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How to setup Let’s Encrypt wildcard certificate

Way back in 2016 we posted about how to setup Free SSL certs using Let’s Encyrpt CA.

The internet has come a long way since then, and Let’s Encrypt is almost the default SSL option for many websites.

Even so, a slight annoyance with Let’s Encrypt was its inability to support wilcard certificates.

This led to many site owners (including Bobcares) having to maintain independent certificates for each subdomain (like blog.bobcares.com, my.bobcares.com, etc.).

Well, here’s the good news : Starting March 3rd 2018, Let’s Encrypt has started supporting wildcard certificates.

So, if you are a website or server owner who has many SSL protected subdomains, here’s how you can setup a Let’s Encrypt wildcard certificate.

 

Step 1 : Setup CertBot

There are many tools to setup Let’s Encrypt certificates. We’ve found EFF’s CertBot to be quite reliable.

So, first download and setup CertBot:

$ git clone https://github.com/certbot/certbot
$ cd certbot
$ sudo python setup.py install
$ certbot --version
certbot 0.25.0.dev0

Make sure you have the latest version of CertBot (v 0.23 or above), because there are changes to the certificate generation protocol for wildcard certificates.

If you are facing installation issues in setting up CertBot, we can help you fix it in a few minutes. Click here to talk to our Linux experts. We are online 24/7.

 

Step 2 : Request wildcard cert via DNS challenge

Before a certificate can be issued by Let’s Encrypt, they need to verify that you are the real owner of the website.

For Wildcard certificates, you can prove your ownership by creating a DNS record on your domain.

In our case, we used the below commands:

$ certbot certonly --manual -d *.bobcares.in --agree-tos --preferred-challenges dns-01 --server https://acme-v02.api.letsencrypt.org/directory
Saving debug log to /var/log/letsencrypt/letsencrypt.log
Plugins selected: Authenticator manual, Installer None
Starting new HTTPS connection (1): acme-v02.api.letsencrypt.org

Please deploy a DNS TXT record under the name
_acme-challenge.bobcares.in with the following value:

14q49t5JSak47aVKTnuxYcvPOuZdPchpOXPsFzpoWyI

Before continuing, verify the record is deployed.
-------------------------------------------------------------------------------
Press Enter to Continue

As you can see, to pass the test, we need to set a TXT record for _acme-challenge.bobcares.in with the value 14q49t5JSak47aVKTnuxYcvPOuZdPchpOXPsFzpoWyI before we can press “Enter”.

So, the next step is to set the TXT record. We did so for our domain, and a query to Google showed this result:

$ dig +short TXT _acme-challenge.bobcares.in @8.8.8.8
"14q49t5JSak47aVKTnuxYcvPOuZdPchpOXPsFzpoWyI"

Now, we went back and pressed “Enter” to continue the Cert generation.

In many servers we’ve faced issues such as missing Python libraries, unreachable Let’s Encrypt API servers, etc. while generating certificates.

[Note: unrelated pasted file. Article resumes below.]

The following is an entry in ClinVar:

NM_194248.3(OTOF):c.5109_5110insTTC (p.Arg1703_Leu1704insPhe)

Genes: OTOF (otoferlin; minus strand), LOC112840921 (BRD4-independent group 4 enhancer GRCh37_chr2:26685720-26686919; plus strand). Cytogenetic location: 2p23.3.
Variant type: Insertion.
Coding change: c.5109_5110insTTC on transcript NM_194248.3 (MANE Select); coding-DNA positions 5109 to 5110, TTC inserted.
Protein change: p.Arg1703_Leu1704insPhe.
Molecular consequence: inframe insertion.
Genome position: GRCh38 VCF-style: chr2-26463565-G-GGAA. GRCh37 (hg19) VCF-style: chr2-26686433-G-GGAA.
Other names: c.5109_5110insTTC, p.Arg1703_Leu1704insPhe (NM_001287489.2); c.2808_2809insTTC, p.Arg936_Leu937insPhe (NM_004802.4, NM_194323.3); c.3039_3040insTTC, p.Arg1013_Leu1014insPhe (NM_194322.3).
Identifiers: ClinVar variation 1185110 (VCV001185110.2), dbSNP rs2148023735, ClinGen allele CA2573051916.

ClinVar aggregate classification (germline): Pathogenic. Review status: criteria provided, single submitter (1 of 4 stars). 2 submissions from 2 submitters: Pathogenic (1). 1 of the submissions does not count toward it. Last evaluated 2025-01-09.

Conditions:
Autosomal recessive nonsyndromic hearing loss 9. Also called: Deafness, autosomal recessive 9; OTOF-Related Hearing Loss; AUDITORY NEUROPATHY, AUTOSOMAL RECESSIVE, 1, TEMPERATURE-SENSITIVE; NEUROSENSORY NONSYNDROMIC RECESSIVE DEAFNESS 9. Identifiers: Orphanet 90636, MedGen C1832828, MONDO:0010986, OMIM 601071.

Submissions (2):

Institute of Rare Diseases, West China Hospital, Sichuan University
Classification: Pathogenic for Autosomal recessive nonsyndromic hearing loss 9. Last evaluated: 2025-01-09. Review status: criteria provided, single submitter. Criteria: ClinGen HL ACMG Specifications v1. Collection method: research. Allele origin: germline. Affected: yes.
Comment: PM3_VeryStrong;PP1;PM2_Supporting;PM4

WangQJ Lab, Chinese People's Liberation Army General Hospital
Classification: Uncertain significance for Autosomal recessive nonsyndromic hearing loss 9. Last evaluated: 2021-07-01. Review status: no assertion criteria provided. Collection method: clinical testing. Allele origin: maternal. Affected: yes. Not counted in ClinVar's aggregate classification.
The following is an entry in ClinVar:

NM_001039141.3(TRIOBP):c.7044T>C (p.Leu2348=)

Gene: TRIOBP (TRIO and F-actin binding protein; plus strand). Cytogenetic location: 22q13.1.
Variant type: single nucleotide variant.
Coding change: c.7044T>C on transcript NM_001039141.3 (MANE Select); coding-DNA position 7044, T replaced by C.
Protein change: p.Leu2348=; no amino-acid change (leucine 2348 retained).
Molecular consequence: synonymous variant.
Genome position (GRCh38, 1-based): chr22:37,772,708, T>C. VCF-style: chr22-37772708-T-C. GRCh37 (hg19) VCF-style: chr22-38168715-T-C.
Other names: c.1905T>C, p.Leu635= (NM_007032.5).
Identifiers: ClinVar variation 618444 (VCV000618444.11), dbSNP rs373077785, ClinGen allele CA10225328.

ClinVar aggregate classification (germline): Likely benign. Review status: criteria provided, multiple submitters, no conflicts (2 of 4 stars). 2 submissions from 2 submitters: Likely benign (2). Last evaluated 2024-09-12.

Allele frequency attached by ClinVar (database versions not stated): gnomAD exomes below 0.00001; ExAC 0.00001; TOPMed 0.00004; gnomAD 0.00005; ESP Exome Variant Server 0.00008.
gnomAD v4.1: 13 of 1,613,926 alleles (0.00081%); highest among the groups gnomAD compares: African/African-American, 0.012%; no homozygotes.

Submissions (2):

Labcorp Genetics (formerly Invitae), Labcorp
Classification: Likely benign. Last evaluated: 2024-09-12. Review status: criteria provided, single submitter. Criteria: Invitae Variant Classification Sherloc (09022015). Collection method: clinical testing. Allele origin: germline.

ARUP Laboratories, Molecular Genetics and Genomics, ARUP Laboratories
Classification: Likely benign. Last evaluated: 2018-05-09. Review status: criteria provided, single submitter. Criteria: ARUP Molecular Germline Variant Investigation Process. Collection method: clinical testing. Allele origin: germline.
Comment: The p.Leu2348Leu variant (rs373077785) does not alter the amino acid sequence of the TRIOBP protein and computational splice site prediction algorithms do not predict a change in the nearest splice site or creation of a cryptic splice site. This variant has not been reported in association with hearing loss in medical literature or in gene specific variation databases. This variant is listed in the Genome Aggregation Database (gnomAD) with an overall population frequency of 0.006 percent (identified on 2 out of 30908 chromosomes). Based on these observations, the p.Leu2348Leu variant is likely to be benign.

If you are facing any such issues, we can get that fixed in a few minutes. Click here to talk to our Linux experts. We are online 24/7.

 

Step 3 : Deploy the certificate

When you press “Enter”, provided your DNS propagation is complete, you should see a successful cert generation message, like this:

IMPORTANT NOTES:
 - Congratulations! Your certificate and chain have been saved at:
   /etc/letsencrypt/live/bobcares.in/fullchain.pem
   Your key file has been saved at:
   /etc/letsencrypt/live/bobcares.in/privkey.pem
   Your cert will expire on 2018-08-09. To obtain a new or tweaked
   version of this certificate in the future, simply run certbot-auto
   again. To non-interactively renew *all* of your certificates, run
   "certbot-auto renew"
 - If you like Certbot, please consider supporting our work by:
   Donating to ISRG / Let's Encrypt:   https://letsencrypt.org/donate
   Donating to EFF:                    https://eff.org/donate-le

 

At this point, your certificate should be available in “/etc/letsencrypt/live/YOUR_DOMAIN/“.

In our case, it was at “/etc/letsencrypt/live/bobcares.in/cert.pem”.

Now, all you need to do is to replace your SSL cert and key file path in your configuration file.

In our case, we edited the Nginx configuration file to this:

### SSL cert files ###
ssl_certificate /etc/letsencrypt/live/bobcares.in/cert.pem;
ssl_certificate_key /etc/letsencrypt/live/bobcares.in/privkey.pem;

Reload the web server, and you are done.

 

Parting notes

There are many ways to deploy this certificate, including automated Apache and Nginx deployments, but many server owners have contacted us saying the automated deployment didn’t work or caused errors.

If you are facing any issues with the certificate genearation or deployment, our Linux experts can fix that for you within a few minutes for a small fee. Click here to talk to our 24/7 support team.


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1 Comment

  1. In order to configure apache you can do so by running

    sudo certbot –apache

    This will create a new httpssl conf..

    And to auto renew use this
    sudo crontab -e

    Add thecron job on the crontab file

    30 2 * * * /usr/bin/certbot renew >> /var/log/le-renew.log

    Reply

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Bobcares
Bobcares is a server management company that helps businesses deliver uninterrupted and secure online services. Our engineers manage close to 51,500 servers that include virtualized servers, cloud infrastructure, physical server clusters, and more.
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